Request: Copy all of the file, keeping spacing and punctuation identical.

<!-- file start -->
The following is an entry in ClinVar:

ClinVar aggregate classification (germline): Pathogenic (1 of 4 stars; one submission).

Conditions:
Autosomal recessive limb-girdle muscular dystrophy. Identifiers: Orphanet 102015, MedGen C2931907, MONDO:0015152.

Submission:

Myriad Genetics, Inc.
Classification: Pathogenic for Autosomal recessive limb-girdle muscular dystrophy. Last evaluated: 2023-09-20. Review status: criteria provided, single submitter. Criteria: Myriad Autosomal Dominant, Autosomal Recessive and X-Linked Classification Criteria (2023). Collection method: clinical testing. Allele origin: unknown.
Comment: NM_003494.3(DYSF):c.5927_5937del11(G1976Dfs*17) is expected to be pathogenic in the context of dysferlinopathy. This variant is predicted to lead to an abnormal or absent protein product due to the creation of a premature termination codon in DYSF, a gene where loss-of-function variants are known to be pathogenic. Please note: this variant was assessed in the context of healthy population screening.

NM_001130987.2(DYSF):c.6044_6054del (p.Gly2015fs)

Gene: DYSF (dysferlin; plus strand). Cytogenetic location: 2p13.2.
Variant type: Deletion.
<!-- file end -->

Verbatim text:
The following is an entry in ClinVar:

ClinVar aggregate classification (germline): Pathogenic (1 of 4 stars; one submission).

Conditions:
Autosomal recessive limb-girdle muscular dystrophy. Identifiers: Orphanet 102015, MedGen C2931907, MONDO:0015152.

Submission:

Myriad Genetics, Inc.
Classification: Pathogenic for Autosomal recessive limb-girdle muscular dystrophy. Last evaluated: 2023-09-20. Review status: criteria provided, single submitter. Criteria: Myriad Autosomal Dominant, Autosomal Recessive and X-Linked Classification Criteria (2023). Collection method: clinical testing. Allele origin: unknown.
Comment: NM_003494.3(DYSF):c.5927_5937del11(G1976Dfs*17) is expected to be pathogenic in the context of dysferlinopathy. This variant is predicted to lead to an abnormal or absent protein product due to the creation of a premature termination codon in DYSF, a gene where loss-of-function variants are known to be pathogenic. Please note: this variant was assessed in the context of healthy population screening.

NM_001130987.2(DYSF):c.6044_6054del (p.Gly2015fs)

Gene: DYSF (dysferlin; plus strand). Cytogenetic location: 2p13.2.
Variant type: Deletion.